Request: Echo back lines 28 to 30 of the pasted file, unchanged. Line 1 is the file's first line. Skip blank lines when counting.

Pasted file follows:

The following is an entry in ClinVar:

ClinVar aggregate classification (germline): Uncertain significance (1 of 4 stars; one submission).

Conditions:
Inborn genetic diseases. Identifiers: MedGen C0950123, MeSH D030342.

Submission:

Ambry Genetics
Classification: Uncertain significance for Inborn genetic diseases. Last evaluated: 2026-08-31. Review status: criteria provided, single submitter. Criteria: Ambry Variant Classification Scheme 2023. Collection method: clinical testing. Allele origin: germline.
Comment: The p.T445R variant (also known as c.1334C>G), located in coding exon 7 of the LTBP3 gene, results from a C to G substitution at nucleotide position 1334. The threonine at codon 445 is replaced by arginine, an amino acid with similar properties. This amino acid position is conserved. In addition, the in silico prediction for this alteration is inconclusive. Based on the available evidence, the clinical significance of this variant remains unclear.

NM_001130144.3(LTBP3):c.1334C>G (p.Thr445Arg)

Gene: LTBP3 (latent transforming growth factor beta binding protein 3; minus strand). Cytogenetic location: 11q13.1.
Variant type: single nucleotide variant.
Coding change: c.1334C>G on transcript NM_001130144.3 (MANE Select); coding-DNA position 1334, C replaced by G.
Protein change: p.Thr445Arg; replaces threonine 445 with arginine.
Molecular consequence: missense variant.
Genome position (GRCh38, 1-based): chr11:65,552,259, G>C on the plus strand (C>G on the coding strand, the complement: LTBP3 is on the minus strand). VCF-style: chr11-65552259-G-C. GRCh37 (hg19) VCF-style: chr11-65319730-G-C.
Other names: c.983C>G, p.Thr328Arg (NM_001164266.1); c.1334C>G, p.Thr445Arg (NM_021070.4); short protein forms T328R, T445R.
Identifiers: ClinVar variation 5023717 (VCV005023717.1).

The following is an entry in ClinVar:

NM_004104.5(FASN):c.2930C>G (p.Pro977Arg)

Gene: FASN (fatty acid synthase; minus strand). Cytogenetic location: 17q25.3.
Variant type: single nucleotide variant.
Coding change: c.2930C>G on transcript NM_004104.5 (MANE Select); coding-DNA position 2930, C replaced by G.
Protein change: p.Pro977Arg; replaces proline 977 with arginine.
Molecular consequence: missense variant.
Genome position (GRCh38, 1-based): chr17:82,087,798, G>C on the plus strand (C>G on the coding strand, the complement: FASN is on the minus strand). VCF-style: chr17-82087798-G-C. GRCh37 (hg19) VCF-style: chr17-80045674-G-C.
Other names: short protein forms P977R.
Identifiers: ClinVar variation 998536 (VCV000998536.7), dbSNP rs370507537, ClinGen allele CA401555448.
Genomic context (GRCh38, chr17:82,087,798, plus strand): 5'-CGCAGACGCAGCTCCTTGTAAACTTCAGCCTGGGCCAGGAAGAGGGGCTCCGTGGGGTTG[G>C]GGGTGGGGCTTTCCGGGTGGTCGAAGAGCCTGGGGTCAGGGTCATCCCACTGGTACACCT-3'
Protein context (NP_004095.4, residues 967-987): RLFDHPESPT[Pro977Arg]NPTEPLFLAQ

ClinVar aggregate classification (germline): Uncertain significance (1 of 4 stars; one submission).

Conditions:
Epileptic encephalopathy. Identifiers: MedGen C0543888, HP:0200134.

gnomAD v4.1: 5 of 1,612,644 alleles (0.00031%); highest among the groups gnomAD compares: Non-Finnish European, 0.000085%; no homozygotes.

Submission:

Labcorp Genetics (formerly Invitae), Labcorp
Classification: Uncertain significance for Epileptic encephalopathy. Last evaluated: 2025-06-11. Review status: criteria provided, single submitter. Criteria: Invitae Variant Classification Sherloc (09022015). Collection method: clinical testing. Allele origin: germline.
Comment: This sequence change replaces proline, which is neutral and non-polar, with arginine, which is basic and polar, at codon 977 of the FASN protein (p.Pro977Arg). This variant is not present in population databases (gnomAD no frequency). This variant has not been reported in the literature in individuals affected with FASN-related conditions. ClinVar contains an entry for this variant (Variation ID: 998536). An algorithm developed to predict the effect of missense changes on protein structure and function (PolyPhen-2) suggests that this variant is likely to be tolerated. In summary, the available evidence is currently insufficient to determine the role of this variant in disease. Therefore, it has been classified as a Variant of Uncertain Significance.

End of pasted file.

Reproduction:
Genomic context (GRCh38, chr17:82,087,798, plus strand): 5'-CGCAGACGCAGCTCCTTGTAAACTTCAGCCTGGGCCAGGAAGAGGGGCTCCGTGGGGTTG[G>C]GGGTGGGGCTTTCCGGGTGGTCGAAGAGCCTGGGGTCAGGGTCATCCCACTGGTACACCT-3'
Protein context (NP_004095.4, residues 967-987): RLFDHPESPT[Pro977Arg]NPTEPLFLAQ

ClinVar aggregate classification (germline): Uncertain significance (1 of 4 stars; one submission).